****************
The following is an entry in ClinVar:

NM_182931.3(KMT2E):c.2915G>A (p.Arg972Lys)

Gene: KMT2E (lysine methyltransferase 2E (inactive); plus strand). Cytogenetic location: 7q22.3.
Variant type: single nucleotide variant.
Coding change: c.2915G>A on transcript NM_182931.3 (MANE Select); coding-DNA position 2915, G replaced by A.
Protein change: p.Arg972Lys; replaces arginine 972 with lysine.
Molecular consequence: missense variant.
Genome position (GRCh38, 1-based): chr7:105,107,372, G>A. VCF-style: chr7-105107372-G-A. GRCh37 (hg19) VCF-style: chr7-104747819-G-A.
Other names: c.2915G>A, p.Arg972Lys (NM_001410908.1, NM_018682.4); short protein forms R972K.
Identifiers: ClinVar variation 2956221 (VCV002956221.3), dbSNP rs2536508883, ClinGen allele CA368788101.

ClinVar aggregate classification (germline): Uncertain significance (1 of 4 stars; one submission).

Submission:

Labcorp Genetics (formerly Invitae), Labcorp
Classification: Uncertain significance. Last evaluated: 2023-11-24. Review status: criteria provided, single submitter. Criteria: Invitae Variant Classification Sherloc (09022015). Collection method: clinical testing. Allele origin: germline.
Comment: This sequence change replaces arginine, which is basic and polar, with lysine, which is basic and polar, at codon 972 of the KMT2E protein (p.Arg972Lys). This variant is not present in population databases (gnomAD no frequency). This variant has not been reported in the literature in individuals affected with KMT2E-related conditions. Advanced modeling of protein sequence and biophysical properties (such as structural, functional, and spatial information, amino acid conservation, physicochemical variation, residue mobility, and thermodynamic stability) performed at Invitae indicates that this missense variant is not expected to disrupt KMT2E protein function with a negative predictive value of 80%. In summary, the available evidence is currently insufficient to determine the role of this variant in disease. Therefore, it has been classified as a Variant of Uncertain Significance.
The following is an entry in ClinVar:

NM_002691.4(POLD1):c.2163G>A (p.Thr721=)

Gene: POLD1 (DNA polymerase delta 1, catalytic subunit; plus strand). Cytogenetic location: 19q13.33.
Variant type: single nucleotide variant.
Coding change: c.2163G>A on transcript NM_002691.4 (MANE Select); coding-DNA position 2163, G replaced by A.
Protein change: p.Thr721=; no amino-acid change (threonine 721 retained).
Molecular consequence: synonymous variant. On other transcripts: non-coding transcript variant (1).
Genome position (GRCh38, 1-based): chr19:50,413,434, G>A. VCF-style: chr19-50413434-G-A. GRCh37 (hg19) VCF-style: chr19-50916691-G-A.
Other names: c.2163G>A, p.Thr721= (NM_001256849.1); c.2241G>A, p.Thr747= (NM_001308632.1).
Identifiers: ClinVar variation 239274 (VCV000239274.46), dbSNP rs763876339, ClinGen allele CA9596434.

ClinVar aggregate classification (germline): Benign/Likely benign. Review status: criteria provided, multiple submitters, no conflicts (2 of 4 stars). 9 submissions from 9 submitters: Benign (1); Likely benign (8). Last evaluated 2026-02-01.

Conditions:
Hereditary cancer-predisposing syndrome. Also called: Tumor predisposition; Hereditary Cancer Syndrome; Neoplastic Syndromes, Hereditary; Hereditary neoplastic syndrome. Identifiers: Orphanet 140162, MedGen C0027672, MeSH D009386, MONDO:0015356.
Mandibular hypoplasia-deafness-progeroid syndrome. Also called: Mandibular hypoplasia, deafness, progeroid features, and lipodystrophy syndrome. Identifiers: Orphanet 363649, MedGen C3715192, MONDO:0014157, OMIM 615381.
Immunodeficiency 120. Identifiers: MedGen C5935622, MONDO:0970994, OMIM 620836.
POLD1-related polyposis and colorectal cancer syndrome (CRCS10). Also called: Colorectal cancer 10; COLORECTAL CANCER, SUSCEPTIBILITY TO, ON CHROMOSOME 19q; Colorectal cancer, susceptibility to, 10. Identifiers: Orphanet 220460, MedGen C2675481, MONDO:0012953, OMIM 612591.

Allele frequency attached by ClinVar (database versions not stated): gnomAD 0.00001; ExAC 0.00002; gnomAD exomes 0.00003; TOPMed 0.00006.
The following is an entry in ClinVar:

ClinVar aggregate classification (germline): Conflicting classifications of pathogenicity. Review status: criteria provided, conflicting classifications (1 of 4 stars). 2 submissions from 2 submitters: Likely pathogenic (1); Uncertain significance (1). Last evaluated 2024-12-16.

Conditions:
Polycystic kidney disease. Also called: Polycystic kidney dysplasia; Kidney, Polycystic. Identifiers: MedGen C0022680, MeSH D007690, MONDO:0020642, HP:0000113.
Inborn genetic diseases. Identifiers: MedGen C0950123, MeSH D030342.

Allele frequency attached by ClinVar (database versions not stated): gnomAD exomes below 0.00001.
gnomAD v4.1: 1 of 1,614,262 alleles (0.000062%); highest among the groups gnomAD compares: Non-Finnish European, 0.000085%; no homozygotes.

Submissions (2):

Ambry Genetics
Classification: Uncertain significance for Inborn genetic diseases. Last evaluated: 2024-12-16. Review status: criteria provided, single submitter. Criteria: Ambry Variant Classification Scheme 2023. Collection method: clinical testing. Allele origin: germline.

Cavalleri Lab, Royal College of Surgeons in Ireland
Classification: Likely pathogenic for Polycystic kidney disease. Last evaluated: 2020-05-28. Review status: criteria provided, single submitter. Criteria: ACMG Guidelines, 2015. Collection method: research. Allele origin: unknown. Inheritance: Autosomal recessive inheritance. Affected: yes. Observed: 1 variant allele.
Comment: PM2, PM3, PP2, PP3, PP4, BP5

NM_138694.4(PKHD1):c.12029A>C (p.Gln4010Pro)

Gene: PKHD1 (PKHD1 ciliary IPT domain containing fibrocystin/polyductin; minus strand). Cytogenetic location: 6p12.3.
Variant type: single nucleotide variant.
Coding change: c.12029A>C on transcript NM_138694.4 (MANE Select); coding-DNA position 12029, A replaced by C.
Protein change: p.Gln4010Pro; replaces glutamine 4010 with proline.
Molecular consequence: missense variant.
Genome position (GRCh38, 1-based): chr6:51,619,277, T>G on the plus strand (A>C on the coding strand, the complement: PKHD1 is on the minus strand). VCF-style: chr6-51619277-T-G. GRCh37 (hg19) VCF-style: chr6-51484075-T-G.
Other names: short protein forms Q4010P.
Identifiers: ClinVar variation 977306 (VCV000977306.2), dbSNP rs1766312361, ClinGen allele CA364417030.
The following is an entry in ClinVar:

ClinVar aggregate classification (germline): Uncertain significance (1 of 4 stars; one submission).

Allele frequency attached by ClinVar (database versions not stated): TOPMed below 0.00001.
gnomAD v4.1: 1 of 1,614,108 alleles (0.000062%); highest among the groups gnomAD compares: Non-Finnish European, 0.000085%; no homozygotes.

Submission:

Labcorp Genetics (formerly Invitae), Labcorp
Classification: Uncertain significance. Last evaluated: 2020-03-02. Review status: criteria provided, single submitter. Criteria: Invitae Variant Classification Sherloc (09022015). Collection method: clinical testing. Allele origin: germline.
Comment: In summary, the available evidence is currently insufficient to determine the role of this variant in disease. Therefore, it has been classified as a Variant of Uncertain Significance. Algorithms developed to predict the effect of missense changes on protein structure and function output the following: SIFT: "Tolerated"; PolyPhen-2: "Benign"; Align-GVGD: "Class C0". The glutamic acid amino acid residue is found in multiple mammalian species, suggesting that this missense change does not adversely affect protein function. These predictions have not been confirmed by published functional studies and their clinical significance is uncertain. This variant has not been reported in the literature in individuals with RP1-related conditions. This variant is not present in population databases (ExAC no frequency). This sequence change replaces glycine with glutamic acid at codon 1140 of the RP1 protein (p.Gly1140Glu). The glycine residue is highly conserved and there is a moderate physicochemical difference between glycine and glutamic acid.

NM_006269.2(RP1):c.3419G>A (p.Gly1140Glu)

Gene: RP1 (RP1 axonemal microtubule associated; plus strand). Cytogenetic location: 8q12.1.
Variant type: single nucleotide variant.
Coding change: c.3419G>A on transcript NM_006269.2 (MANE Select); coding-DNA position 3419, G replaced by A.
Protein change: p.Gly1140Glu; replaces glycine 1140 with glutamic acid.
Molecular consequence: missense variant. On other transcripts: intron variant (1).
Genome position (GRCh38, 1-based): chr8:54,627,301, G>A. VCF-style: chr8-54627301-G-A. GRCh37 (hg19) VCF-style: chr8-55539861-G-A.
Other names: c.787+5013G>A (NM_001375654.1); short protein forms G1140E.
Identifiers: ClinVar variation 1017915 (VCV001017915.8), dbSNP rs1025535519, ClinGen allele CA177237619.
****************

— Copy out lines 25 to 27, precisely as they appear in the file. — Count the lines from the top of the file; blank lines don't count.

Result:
Identifiers: ClinVar variation 239274 (VCV000239274.46), dbSNP rs763876339, ClinGen allele CA9596434.

ClinVar aggregate classification (germline): Benign/Likely benign. Review status: criteria provided, multiple submitters, no conflicts (2 of 4 stars). 9 submissions from 9 submitters: Benign (1); Likely benign (8). Last evaluated 2026-02-01.

Conditions: